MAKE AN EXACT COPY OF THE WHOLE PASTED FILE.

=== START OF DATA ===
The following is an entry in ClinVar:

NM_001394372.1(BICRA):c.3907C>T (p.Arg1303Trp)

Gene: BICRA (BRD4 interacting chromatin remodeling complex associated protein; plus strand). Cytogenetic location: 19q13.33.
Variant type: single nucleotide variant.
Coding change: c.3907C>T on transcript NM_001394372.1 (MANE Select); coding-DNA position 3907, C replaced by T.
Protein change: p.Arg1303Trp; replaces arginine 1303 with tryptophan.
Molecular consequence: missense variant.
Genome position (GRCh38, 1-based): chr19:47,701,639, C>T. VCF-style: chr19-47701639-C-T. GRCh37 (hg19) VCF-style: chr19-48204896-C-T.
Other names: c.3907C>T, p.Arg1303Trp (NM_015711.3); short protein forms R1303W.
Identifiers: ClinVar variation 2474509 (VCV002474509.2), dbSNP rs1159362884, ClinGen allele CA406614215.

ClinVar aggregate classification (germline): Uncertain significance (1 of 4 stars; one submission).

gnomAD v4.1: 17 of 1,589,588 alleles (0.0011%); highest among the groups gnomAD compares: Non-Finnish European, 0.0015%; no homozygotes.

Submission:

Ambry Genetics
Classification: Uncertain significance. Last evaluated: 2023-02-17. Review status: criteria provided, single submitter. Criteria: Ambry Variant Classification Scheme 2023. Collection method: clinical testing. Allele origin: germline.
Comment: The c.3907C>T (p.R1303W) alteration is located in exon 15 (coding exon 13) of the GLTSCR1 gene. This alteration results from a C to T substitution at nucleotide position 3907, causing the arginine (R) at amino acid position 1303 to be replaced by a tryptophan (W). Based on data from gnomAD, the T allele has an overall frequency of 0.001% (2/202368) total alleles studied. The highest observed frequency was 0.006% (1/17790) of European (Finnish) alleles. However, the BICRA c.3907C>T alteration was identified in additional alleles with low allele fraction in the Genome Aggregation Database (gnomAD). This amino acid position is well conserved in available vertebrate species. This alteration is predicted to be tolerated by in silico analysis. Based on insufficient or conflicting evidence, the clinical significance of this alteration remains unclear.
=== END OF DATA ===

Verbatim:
The following is an entry in ClinVar:

NM_001394372.1(BICRA):c.3907C>T (p.Arg1303Trp)

Gene: BICRA (BRD4 interacting chromatin remodeling complex associated protein; plus strand). Cytogenetic location: 19q13.33.
Variant type: single nucleotide variant.
Coding change: c.3907C>T on transcript NM_001394372.1 (MANE Select); coding-DNA position 3907, C replaced by T.
Protein change: p.Arg1303Trp; replaces arginine 1303 with tryptophan.
Molecular consequence: missense variant.
Genome position (GRCh38, 1-based): chr19:47,701,639, C>T. VCF-style: chr19-47701639-C-T. GRCh37 (hg19) VCF-style: chr19-48204896-C-T.
Other names: c.3907C>T, p.Arg1303Trp (NM_015711.3); short protein forms R1303W.
Identifiers: ClinVar variation 2474509 (VCV002474509.2), dbSNP rs1159362884, ClinGen allele CA406614215.

ClinVar aggregate classification (germline): Uncertain significance (1 of 4 stars; one submission).

gnomAD v4.1: 17 of 1,589,588 alleles (0.0011%); highest among the groups gnomAD compares: Non-Finnish European, 0.0015%; no homozygotes.

Submission:

Ambry Genetics
Classification: Uncertain significance. Last evaluated: 2023-02-17. Review status: criteria provided, single submitter. Criteria: Ambry Variant Classification Scheme 2023. Collection method: clinical testing. Allele origin: germline.
Comment: The c.3907C>T (p.R1303W) alteration is located in exon 15 (coding exon 13) of the GLTSCR1 gene. This alteration results from a C to T substitution at nucleotide position 3907, causing the arginine (R) at amino acid position 1303 to be replaced by a tryptophan (W). Based on data from gnomAD, the T allele has an overall frequency of 0.001% (2/202368) total alleles studied. The highest observed frequency was 0.006% (1/17790) of European (Finnish) alleles. However, the BICRA c.3907C>T alteration was identified in additional alleles with low allele fraction in the Genome Aggregation Database (gnomAD). This amino acid position is well conserved in available vertebrate species. This alteration is predicted to be tolerated by in silico analysis. Based on insufficient or conflicting evidence, the clinical significance of this alteration remains unclear.